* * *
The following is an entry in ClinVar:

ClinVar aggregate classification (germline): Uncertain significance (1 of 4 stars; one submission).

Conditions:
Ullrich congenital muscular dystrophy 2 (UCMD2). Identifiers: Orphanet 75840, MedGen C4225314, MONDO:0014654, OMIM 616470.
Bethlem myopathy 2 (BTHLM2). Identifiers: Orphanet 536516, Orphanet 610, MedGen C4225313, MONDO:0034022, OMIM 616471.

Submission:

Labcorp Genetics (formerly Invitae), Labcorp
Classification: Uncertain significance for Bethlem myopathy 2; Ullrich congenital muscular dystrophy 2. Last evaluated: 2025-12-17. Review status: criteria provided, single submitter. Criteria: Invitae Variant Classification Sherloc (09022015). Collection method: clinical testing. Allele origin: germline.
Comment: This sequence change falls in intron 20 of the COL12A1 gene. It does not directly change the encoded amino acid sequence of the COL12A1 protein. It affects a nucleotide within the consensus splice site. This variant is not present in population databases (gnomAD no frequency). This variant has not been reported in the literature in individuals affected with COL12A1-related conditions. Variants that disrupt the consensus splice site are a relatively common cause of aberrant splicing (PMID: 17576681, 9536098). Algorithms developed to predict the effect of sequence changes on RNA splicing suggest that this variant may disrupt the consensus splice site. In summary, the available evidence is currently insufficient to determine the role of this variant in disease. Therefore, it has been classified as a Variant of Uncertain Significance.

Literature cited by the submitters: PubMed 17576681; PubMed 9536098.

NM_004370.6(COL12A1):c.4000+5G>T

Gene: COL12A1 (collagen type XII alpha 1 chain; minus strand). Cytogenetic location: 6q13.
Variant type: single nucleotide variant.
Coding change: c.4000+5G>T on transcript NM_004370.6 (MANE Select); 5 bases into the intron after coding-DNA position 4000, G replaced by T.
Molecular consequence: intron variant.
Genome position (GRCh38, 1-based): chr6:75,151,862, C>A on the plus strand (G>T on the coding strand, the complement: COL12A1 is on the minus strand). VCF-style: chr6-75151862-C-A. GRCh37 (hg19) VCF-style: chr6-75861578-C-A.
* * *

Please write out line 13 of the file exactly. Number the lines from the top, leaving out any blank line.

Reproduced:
Variant type: single nucleotide variant.